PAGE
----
Editor, U.S.; Los Angeles, California (@filmbenjamin)
[With "The Trip" opening in most major U.S. markets tomorrow, now seems a good time to revisit my review from last April's Tribeca.]

I hereby subtitle this review of Michael Winterbottom's The Trip, "The Misadventures of the Dueling Caines" or "A Couple of Bumless Chums." I also acknowledge my colleague, Peter Martin for coining the term "Dueling Caines," after the sort of comedic catalyst that happens when Steve Coogan and Rob Brydon whip out their vastly different (both equally good) Michael Caine impressions.

And, before we go any further I do invite you to read this review (out loud if possible) in your best Michael Caine voice. Okay then, shall we?

Taking a page from their previous collaboration with Winterbottom, Tristram Shandy: A Cock And Bull Story, Coogan and Brydon play loose versions of themselves, out on the road, taking in the landscapes of Northern England and the upscale dining establishments nestled in its sleepy hamlets. Coogan has signed on to do an article about the food from each spot, and his on-the-outs American girlfriend has bailed on him, so he calls up Brydon, apparently after many other potential travel companions have said no.

Both men ooze their own unique brand of charisma. Coogan is the quiet womanizer, the serious one, who wants to be as far away from cheap laughs as possible, but can't help himself when Brydon gets the impressions going. Brydon is the man of a thousand voices, an out and out family man, and maybe a little clueless as to when to turn it all off. It's a fantastic odd couple pairing, that kept my jaw constantly sore from laughing. Now surprisingly - or perhaps not, since the best odd couples end up like this - the film shapes a rather poignant contrast between the two men, a contrast that maybe isn't as thick as Coogan wishes it to be.

The metaphors run easily. Even as easily as when Brydon yells out to Coogan who is stuck on a stone surrounded by water, "it's a metaphor!" This is of course very funny and not in the least bit nuanced, but the story of Coogan as a sad, insecure man runs through every vein of The Trip, from the great big belly laughs to the smallest little gestures.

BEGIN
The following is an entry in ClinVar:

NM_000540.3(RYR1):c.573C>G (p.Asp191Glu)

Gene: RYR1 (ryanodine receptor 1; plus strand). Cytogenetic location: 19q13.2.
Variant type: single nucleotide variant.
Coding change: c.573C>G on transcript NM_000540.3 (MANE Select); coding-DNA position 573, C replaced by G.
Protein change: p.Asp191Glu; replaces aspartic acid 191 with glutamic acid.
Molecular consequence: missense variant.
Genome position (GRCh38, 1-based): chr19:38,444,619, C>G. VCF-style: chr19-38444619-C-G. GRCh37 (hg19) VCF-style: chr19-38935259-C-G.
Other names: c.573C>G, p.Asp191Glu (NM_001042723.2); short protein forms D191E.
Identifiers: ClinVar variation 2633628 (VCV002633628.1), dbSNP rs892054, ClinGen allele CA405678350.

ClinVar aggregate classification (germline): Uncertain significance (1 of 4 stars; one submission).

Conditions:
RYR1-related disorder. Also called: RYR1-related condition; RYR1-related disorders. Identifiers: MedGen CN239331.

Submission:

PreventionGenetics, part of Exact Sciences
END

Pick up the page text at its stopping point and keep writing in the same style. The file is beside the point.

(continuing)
Coogan plans their route north using road maps and not a GPS because that's the way his dad did it. Upon stopping in to say hi to his folks, he finds himself being corrected by his dad, quite literally rerouted. What barely registers as a hug is painful to watch. At any chance he gets Coogan tells Brydon about the natural history of the landscape they are in, wherein the rather talky Brydon asks Coogan (who doesn't babble like a brook but rambles) to be quiet so he can appreciate the landscape in peace. Coogan then walks off and is accosted by a man who knows way too much about limestone. It is these touches that make the film work as a lovely travelogue, a gut-busting comedy, and perhaps most importantly a rather complex, albeit familiar, study on the perils of ego and greatness. The way Winterbotoom lassos in the largely improvised performances is well, just plain, awesome. As are, obviously, Coogan and Brydon.

Looking back over this review I'm somewhat relieved I didn't spoil a lot of the jokes, though I feel I should mention more funny bits too. Yes, the impressions of Michael Caine (and Sean Connory, Hugh Grant, Michael Sheen, Anthony Hopkins and countless others) are hilarious - and one must give special note to Brydon bestowing English poet, Colridge with the voice of Richard Burton - but they are not the out and out best things in the film, just a highlight. Emphasis on A highlight. Oh, and forgive the structuring of this review, but I should probably say a little bit more on Brydon...

...He is most definitely, perhaps annoyingly so, an entertainer. His early attempts at being a "foodie" cause him to say such things as, "It tastes of a child's garden." And when he asks his wife to have phone sex he starts to spout off things like, " Speaking of boiled eggs, I'm not wearing pajama bottoms!" He's an easy target for Coogan's bullying, but he takes it in a way that is incredibly enduring, staking a real claim in their friendship, which is, for the moment, probably the best "ship" Coogan has going.

So there you have it. I'm wildly enthusiastic about this one, and like at last year's Tribeca with Zonad, The Trip is going to be a hard one to beat for pure laughs. But as is evident it's more than that. A lot more. For all three main players involved this is perhaps one of their most mature and rewarding works yet.

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